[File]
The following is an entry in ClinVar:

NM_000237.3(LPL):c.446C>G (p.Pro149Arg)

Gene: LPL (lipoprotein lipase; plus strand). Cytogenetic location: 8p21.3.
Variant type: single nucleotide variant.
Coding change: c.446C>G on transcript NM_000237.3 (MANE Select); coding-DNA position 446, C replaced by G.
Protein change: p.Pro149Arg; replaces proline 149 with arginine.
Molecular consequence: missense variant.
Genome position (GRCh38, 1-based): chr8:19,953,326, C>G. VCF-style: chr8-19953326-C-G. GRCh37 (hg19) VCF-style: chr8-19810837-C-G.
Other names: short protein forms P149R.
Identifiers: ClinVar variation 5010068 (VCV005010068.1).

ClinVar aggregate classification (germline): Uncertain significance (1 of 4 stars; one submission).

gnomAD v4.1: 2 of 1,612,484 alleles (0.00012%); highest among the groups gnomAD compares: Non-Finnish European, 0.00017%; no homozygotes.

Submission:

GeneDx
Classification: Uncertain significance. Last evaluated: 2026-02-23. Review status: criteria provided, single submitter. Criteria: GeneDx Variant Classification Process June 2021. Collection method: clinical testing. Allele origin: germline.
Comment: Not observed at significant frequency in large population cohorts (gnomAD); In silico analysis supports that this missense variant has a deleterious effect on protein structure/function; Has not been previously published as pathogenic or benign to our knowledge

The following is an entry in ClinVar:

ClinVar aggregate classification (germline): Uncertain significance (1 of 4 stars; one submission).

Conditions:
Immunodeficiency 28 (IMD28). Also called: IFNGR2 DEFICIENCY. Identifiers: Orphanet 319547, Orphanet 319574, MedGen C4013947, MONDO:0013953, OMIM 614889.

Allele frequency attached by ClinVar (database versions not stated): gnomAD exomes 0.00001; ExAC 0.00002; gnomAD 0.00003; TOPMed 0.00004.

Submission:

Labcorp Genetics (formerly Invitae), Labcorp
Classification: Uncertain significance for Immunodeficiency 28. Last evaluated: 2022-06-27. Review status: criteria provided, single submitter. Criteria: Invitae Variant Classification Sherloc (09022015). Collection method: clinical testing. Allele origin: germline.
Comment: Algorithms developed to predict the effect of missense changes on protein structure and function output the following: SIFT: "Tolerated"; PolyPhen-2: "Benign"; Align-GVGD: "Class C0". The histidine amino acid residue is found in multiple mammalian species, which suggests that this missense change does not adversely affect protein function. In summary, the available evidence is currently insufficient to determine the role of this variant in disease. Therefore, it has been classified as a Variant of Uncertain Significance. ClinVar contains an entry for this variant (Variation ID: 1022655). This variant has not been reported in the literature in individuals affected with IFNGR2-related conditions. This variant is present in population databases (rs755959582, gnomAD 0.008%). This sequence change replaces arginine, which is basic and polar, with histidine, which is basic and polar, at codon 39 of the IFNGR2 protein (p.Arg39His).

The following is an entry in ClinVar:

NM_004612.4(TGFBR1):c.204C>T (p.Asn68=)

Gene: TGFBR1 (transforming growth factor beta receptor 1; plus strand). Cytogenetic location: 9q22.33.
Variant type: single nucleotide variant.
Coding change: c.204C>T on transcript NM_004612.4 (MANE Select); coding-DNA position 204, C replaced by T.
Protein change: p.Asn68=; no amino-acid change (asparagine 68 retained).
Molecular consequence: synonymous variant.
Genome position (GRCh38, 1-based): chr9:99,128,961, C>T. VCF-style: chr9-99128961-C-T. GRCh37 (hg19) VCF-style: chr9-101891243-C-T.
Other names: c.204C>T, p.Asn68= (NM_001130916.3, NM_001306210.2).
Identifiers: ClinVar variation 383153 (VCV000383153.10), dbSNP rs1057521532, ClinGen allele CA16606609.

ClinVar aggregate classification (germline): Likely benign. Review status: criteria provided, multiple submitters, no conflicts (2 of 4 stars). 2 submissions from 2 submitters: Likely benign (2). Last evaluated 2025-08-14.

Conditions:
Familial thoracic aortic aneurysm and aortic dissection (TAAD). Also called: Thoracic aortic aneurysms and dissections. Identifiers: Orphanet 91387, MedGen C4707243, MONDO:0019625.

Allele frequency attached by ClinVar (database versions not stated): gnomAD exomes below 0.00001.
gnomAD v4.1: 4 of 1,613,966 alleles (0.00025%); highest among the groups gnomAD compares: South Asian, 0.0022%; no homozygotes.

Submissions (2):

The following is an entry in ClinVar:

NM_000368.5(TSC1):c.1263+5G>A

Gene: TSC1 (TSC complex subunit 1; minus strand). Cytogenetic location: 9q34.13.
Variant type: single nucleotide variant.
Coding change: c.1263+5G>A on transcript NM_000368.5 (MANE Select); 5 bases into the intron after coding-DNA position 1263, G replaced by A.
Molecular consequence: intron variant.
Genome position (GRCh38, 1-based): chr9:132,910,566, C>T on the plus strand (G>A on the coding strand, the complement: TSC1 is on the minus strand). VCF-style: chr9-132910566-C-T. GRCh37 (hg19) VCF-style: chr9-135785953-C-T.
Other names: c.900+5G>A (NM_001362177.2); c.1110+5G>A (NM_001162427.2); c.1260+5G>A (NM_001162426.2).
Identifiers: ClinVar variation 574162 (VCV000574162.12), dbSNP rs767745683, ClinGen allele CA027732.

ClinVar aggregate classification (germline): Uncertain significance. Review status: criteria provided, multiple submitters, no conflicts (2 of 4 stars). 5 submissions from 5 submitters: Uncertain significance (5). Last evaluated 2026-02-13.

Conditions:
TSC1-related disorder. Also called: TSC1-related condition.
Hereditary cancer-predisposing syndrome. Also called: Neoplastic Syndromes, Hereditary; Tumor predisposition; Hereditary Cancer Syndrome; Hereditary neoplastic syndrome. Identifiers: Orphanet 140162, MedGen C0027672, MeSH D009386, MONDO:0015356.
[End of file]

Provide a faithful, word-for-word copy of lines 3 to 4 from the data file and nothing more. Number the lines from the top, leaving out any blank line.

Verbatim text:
Gene: LPL (lipoprotein lipase; plus strand). Cytogenetic location: 8p21.3.
Variant type: single nucleotide variant.